By Milan Perera, Arts Critic Columnist
What does Black History Month mean? Why is it necessary to mark it? These were my questions to Dr. Richard Stone, Senior Lecturer in Early Modern History at the University of Bristol. ‘Sometimes there is the tendency to center the discussion around the Transatlantic Slave Trade and the histories of suffering. And there is too much of a risk of reducing Black History to enslavement and resistance, and ignoring the great cultural achievements of a continent,’ he responded.
‘When discussing British history we talk about the Tudors, but we talk about many other periods as well. It should be the same with Black History. If we reduce the Black History to enslavement and oppression it would be a great disservice’.
Cultural events celebrating Black achievements in art, literature, music and cinema are scheduled to take place at various venues around Bristol in celebration of Black History Month, and some have already started. Here are our top picks.
The World Reimagined Globe Trail
The transformative power of art is never to be underestimated—it has the power to educate and elucidate. The World Reimagined trail is currently stretching across Bristol, starting at the Royal Fort Gardens near the Henrietta Lacks monument. The main objective of this momentous project is ‘to transform how we understand the Transatlantic Trade in Enslaved Africans and its impact on all of us’. The ten stop trail is designed to take between 90-120 minutes to complete, with each stop installed with a globe that has been decorated by a local artist. The Bristol trail began on 13th August and will conclude on the 31st October, the end of Black History Month.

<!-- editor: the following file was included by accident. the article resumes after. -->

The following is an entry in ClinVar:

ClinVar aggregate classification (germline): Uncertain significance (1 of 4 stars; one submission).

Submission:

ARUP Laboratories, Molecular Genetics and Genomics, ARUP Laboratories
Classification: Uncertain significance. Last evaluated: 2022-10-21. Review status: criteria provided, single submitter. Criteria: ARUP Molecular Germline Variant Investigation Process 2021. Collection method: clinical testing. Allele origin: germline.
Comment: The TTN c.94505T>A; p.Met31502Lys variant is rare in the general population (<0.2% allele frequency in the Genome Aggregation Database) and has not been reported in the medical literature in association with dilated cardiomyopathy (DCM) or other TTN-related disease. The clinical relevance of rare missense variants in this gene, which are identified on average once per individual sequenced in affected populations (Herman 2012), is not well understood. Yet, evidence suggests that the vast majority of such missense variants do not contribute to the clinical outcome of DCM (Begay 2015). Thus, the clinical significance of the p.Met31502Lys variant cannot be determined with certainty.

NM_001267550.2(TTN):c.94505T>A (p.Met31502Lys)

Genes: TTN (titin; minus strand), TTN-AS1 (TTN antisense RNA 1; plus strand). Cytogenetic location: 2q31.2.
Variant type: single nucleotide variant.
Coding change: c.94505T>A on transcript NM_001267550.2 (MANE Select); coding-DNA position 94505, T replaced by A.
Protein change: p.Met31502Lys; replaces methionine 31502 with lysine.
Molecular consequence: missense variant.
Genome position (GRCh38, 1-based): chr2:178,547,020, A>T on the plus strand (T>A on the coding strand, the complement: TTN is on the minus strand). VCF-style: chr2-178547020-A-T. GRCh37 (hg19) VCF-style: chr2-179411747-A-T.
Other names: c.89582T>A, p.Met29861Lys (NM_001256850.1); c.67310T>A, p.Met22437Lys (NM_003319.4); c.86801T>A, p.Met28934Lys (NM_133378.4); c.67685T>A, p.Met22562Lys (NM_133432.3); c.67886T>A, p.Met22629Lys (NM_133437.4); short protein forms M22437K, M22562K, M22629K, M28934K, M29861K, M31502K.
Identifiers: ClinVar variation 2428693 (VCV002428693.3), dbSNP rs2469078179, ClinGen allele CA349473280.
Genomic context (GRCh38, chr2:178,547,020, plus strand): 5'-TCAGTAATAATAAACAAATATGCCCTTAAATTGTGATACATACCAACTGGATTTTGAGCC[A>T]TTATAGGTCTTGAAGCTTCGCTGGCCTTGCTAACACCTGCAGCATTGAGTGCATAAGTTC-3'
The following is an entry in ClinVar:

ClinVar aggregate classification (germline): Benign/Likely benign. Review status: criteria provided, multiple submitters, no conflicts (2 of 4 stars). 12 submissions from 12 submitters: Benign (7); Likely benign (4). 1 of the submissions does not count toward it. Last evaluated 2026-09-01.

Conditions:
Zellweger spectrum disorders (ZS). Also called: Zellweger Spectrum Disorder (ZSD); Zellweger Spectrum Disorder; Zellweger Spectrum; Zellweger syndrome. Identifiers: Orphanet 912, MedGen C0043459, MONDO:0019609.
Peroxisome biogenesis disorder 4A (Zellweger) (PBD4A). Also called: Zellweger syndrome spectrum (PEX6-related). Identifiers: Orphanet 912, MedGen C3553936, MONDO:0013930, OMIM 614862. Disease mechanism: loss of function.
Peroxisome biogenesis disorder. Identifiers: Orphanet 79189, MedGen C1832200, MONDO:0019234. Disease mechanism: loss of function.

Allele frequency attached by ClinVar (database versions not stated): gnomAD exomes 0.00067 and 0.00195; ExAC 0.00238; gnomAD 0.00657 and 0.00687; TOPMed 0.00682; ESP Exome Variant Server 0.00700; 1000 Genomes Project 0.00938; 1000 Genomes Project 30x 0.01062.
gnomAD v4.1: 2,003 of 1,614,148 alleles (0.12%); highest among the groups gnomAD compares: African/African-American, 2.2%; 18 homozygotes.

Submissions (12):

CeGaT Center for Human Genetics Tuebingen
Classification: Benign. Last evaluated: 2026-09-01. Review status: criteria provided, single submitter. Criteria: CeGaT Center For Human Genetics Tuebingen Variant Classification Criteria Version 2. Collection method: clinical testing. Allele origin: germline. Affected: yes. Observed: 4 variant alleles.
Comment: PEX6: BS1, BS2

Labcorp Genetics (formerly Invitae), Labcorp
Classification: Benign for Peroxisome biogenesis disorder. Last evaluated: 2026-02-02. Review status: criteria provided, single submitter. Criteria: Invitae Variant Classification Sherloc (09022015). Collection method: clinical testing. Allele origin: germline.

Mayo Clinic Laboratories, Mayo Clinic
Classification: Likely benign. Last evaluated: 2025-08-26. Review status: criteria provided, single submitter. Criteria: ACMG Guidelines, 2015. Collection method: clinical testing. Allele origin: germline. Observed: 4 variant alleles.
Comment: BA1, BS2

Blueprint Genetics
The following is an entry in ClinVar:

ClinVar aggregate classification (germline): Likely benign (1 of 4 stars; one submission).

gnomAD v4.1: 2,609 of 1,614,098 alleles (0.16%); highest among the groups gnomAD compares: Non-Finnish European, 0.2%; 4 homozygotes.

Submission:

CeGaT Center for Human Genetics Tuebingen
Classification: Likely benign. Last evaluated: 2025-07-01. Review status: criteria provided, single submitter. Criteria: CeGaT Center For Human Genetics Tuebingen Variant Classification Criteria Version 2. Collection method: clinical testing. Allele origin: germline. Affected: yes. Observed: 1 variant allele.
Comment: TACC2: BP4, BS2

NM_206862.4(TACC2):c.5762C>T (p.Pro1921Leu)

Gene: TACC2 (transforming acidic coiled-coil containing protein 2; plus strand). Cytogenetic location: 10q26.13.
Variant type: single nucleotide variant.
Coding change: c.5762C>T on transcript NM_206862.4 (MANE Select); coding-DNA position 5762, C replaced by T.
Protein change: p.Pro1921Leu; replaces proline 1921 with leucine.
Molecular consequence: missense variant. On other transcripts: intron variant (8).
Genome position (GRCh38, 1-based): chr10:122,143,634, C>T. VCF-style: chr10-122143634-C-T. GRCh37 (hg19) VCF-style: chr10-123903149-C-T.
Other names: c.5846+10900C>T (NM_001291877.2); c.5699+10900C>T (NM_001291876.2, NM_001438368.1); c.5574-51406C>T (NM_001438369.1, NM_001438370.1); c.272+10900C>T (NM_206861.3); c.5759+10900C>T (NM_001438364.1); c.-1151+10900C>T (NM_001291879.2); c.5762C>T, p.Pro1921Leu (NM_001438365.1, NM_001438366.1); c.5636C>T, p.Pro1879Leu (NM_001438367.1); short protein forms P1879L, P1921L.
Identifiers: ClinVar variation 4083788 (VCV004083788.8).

bookhaus Black History Month in-haus conversations
Independent bookshop bookhaus prides itself as a centre of radicalism, an embodiment of Bristol’s entrenched activist culture. Two in-conversation style events featuring prominent authors are taking place on the 10th and the 17th October at bookhaus, near Wapping Wharf in central Bristol. Tickets are five pounds, which include a glass of wine or soft drink and two pounds off the book.
... Black England by Gretchen Gerzina on Monday 10th October
Black England explores the Georgian era in Black British History. The text was originally published in the early 1990s after the author visited a Bloomsbury bookshop in search of a book on Black British history, only to be told there were no Black people in England prior to 1945. The event is hosted by Dr Edson Burton.
... Unearthed by Claire Rainton on Monday 17th October
A powerful work of memoir and storytelling that will change the way we think about the natural world. Unearthed urges us to look to the world outside for the belonging and home we seek. It is a heartfelt call to reconsider our history, the way we think about nature and the complex relationships we all have with the land.
Photography and the representation of Black lives at M Shed on Saturday 15th October
This online workshop explores the role of photography in the documentation and exploration of Black cultural ideas, from history to the present day. Led by visual anthropologist, photographer and filmmaker Professor Shawn-Naphtali Sobers, the session also includes hands-on photography exercises and tasks.
John Akomfrah's Mimesis: African Soldier (2018) at Bristol Museum and Art Gallery